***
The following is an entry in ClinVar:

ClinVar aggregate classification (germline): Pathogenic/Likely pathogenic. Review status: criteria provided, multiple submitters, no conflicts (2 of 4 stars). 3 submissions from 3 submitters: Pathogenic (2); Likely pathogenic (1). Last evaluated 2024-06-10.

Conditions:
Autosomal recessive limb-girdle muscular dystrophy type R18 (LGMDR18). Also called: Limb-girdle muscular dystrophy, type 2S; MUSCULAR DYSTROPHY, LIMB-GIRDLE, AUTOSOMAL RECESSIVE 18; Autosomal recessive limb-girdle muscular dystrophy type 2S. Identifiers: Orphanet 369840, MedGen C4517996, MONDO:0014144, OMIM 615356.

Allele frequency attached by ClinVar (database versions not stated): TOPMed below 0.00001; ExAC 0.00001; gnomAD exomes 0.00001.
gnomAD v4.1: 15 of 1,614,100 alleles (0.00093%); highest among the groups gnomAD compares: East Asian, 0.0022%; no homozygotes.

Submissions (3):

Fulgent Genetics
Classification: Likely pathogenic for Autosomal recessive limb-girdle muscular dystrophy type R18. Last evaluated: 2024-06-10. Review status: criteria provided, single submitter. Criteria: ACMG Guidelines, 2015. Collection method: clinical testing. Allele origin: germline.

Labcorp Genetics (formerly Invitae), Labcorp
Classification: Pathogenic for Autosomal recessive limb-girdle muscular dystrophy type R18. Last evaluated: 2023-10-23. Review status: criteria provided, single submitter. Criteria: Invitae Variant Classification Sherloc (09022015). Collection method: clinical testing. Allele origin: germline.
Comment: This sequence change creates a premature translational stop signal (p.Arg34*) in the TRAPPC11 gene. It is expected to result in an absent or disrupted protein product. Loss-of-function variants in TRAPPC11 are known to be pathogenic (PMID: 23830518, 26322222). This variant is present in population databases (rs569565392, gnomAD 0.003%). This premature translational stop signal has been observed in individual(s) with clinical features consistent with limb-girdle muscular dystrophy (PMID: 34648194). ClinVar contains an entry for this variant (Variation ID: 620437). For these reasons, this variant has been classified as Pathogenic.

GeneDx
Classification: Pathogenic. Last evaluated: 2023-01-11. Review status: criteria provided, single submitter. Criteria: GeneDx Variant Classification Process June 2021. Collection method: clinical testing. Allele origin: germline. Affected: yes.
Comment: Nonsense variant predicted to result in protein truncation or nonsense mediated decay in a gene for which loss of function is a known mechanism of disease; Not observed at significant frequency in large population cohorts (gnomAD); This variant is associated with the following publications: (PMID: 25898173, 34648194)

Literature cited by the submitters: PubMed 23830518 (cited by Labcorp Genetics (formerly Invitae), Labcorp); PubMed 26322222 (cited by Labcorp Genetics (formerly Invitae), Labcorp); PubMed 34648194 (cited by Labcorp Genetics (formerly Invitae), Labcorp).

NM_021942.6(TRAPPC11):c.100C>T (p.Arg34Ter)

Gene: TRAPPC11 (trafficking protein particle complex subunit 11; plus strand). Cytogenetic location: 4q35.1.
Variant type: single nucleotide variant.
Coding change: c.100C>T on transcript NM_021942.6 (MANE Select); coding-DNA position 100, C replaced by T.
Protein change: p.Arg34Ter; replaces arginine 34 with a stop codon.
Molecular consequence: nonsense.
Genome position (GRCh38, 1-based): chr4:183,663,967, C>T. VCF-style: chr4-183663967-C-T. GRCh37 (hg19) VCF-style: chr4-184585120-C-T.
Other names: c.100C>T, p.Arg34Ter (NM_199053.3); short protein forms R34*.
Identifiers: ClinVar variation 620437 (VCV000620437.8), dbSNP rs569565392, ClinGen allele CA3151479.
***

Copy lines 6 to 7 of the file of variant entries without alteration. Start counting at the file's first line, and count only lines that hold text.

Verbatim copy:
gnomAD v4.1: 15 of 1,614,100 alleles (0.00093%); highest among the groups gnomAD compares: East Asian, 0.0022%; no homozygotes.

Submissions (3):